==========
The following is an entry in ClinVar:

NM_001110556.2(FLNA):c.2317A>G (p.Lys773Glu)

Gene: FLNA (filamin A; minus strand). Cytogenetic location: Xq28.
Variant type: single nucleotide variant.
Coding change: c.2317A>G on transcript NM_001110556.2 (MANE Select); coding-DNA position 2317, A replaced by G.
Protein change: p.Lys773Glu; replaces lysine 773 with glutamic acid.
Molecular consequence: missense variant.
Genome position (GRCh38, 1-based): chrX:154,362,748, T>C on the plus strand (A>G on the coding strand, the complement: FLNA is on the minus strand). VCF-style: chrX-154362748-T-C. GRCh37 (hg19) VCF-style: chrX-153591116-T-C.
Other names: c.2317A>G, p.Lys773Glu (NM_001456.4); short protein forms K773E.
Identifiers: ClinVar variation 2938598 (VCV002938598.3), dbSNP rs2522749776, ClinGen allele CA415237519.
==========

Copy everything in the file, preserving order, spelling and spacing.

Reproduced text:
The following is an entry in ClinVar:

NM_001110556.2(FLNA):c.2317A>G (p.Lys773Glu)

Gene: FLNA (filamin A; minus strand). Cytogenetic location: Xq28.
Variant type: single nucleotide variant.
Coding change: c.2317A>G on transcript NM_001110556.2 (MANE Select); coding-DNA position 2317, A replaced by G.
Protein change: p.Lys773Glu; replaces lysine 773 with glutamic acid.
Molecular consequence: missense variant.
Genome position (GRCh38, 1-based): chrX:154,362,748, T>C on the plus strand (A>G on the coding strand, the complement: FLNA is on the minus strand). VCF-style: chrX-154362748-T-C. GRCh37 (hg19) VCF-style: chrX-153591116-T-C.
Other names: c.2317A>G, p.Lys773Glu (NM_001456.4); short protein forms K773E.
Identifiers: ClinVar variation 2938598 (VCV002938598.3), dbSNP rs2522749776, ClinGen allele CA415237519.